What is in doubt, however, is the methodology used by the London Government to allocate money via these flagship funds; the lack of transparency over flawed decision-making processes until key documents were released and a nagging sense that these initiatives do, in fact, mask a wider policy vacuum.
A consequence is the Towns Fund appearing to favour the Newark seat of Robert Jenrick the Communities Secretary, over more deprived areas and rural Richmondshire, home to Chancellor Rishi Sunak, ranking far higher in the Levelling up Fund than the likes of Hull and Barnsley where societal inequalities are plain to see.
As such, the question facing Ministers this weekend is a profound one. Is ‘levelling up’ meant to benefit those communities, of which there are far too many in the North, that have been left disadvantaged – or simply the ‘sprucing up’ of electoral seats being targeted by the Tories?
There is a discernible difference between the two approaches and the available evidence points to the politics of the day trumping wider economic factors; one of the key criteria in the Levelling Up Fund is public transport access and this explains why rural areas have done unexpectedly well.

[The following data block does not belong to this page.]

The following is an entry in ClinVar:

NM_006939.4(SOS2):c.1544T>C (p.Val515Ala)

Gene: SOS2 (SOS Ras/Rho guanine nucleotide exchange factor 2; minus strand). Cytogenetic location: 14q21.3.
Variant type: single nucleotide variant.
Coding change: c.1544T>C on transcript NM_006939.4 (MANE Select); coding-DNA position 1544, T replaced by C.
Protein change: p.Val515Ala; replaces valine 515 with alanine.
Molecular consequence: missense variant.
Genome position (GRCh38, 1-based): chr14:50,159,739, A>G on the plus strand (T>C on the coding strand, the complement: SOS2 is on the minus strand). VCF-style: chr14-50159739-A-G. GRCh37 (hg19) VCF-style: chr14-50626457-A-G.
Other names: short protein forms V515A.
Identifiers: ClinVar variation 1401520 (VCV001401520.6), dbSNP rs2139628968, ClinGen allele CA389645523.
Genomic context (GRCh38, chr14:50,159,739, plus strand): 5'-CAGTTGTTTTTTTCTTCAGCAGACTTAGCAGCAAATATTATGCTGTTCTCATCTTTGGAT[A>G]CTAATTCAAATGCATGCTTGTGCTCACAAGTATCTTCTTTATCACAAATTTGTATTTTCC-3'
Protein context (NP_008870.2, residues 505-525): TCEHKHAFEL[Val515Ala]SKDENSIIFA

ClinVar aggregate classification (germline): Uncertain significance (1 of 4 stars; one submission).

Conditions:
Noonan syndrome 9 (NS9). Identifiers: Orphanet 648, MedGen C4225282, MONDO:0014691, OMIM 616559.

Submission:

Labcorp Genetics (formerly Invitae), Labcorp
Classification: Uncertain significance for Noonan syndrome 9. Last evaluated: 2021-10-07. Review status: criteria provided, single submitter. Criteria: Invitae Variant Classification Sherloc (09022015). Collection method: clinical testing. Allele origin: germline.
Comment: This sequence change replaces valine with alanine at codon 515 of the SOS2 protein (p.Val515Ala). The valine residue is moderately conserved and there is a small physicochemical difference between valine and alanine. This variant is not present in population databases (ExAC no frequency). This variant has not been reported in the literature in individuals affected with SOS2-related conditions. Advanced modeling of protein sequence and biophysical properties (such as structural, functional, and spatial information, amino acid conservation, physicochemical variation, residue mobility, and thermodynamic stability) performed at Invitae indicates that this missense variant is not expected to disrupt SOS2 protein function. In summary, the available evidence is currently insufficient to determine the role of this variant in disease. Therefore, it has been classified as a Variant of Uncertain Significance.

Now this is not to begrudge funding to those countryside areas where picture postcard scenery can mask pockets of poverty, but the Government should remember – in case it has already forgotten – that it has a mandate to deliver the Northern Powerhouse, and that its opaque words on ‘levelling up’ will be treated with suspicion until it sets out clear policy objectives and puts a Cabinet-level minister in charge who can be held to account.
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